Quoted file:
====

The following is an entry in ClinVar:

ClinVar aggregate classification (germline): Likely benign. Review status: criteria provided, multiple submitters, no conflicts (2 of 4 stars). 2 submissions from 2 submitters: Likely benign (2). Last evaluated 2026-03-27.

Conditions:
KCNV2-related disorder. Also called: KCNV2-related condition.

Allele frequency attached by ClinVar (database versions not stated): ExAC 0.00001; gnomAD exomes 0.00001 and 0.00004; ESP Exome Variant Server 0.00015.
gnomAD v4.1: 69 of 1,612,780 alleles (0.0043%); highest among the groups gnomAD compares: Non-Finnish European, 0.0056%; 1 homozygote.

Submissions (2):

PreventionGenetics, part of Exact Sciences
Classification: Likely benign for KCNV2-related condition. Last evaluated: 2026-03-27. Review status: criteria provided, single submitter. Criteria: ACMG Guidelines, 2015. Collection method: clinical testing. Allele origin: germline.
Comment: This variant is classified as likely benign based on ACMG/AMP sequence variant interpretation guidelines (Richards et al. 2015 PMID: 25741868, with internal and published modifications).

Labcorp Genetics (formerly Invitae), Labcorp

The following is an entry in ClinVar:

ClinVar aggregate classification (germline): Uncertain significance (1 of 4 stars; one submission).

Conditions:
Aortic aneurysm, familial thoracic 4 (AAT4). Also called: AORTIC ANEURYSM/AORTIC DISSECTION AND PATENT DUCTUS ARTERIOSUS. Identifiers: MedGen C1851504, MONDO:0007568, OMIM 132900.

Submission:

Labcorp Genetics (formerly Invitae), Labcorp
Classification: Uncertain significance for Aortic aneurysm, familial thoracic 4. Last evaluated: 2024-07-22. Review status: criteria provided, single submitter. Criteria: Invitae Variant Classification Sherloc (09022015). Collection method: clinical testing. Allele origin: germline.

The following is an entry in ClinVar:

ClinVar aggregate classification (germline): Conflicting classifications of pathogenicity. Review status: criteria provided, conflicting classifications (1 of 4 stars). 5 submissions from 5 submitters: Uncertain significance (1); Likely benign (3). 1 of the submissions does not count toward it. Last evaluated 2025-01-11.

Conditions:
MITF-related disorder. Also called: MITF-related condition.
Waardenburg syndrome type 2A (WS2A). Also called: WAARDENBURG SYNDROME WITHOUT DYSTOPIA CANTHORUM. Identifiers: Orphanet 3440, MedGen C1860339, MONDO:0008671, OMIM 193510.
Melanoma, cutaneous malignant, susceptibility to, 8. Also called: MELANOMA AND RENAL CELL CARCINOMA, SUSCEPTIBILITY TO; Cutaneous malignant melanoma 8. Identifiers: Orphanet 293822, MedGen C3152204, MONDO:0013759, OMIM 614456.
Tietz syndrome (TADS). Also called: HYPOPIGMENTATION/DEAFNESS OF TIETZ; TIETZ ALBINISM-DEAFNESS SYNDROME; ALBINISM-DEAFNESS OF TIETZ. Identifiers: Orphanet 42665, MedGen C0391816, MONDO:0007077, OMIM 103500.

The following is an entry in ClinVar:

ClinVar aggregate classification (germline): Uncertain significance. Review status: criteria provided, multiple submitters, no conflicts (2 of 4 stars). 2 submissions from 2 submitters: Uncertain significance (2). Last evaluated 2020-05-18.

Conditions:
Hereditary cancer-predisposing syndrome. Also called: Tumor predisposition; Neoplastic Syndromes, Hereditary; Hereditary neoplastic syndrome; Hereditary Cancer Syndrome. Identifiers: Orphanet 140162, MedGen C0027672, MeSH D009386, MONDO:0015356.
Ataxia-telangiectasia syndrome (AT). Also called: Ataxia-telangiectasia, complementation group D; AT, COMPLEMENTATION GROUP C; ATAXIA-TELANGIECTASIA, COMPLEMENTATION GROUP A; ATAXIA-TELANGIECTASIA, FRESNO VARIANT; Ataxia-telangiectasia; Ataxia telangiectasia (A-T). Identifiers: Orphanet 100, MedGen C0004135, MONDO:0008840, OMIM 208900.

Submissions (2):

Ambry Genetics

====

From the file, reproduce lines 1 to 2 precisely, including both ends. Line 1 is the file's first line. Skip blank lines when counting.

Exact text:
The following is an entry in ClinVar:

ClinVar aggregate classification (germline): Likely benign. Review status: criteria provided, multiple submitters, no conflicts (2 of 4 stars). 2 submissions from 2 submitters: Likely benign (2). Last evaluated 2026-03-27.